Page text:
A cascading standby sends not only WAL records received from the master but also those restored from the archive. So even if the replication connection in some upstream connection is terminated, streaming replication continues downstream for as long as new WAL records are available.
Cascading replication is currently asynchronous. Synchronous settings have no effect on cascading at present.
Let me start with briefly mentioning what logical replication is and what’s it good for. I expect that most people know the PostgreSQL streaming master-standby one that has been part of PostgreSQL for years and is commonly used both for high availability and read scaling.
Logical replication is a method of replicating data objects and their changes, based upon their replication identity (usually a primary key). We use the term logical in contrast to the physical one, which uses exact block addresses and byte-by-byte replication. PostgreSQL supports both mechanisms concurrently. Logical replication allows fine-grained control over both data replication and security.
Logical Replication can replay, logically, the changes (as in insert, update, delete of rows) happening to one or more persistent tables in a database.
The source server must create a named object called a Publication. A publication serves as an endpoint from which a log of changes can be fetched by a Subscription. It creates the subscription on another server, which is the destination server. The subscription includes a standard connection string that tells how to connect to the source server.
The typical use-cases are:
- Sending incremental changes in a single database or a subset of a database to subscribers as they occur.
- Firing triggers for individual changes as they arrive on the subscriber.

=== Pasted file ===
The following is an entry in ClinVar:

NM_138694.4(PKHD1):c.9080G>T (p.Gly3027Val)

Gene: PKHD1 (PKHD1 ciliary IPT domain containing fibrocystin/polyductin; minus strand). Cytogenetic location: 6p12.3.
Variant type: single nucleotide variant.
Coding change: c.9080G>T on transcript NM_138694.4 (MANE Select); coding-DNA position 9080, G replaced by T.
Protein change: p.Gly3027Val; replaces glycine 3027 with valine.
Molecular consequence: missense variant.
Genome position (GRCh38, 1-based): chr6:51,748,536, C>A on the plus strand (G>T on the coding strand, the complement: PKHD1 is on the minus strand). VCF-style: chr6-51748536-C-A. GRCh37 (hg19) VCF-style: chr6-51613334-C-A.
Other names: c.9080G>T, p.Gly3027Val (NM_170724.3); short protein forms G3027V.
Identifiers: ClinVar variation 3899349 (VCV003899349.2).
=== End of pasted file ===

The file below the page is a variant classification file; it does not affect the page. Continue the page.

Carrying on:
- Consolidating multiple databases into a single one (for example for analytical purposes).
- Replicating between different major versions of PostgreSQL.
- Replicating between PostgreSQL instances on different platforms (for example Linux to Windows)
- Giving access to replicated data to different groups of users.
- Sharing a subset of the database between multiple databases.
Third party Tools
There few third-party tools can be use for postgresql replication, developed by few companies like EDB, OpenSCG, 2nd Quadrant etc. Below are the tools and the links given.
repmgr is an open-source tool suite for managing replication and failover in a cluster of PostgreSQL servers. It enhances PostgreSQL's built-in hot-standby capabilities with tools to set up standby servers, monitor and perform administrative tasks such as failover or manual switchover operations.
EDB Postgres Failover Manager (EFM) provides automatic failover and high availability—ensuring your data is safe to support mission-critical applications.
Postgres-BDR (Bi-Directional Replication for PostgreSQL) is a ground-breaking multi-master tool for PostgreSQL databases that has been in full production status.
Bucardo supports any number of sources and targets (aka masters and slaves). It is asynchronous and trigger based.
The pglogical extension provides logical streaming replication for PostgreSQL, using a publish/subscribe module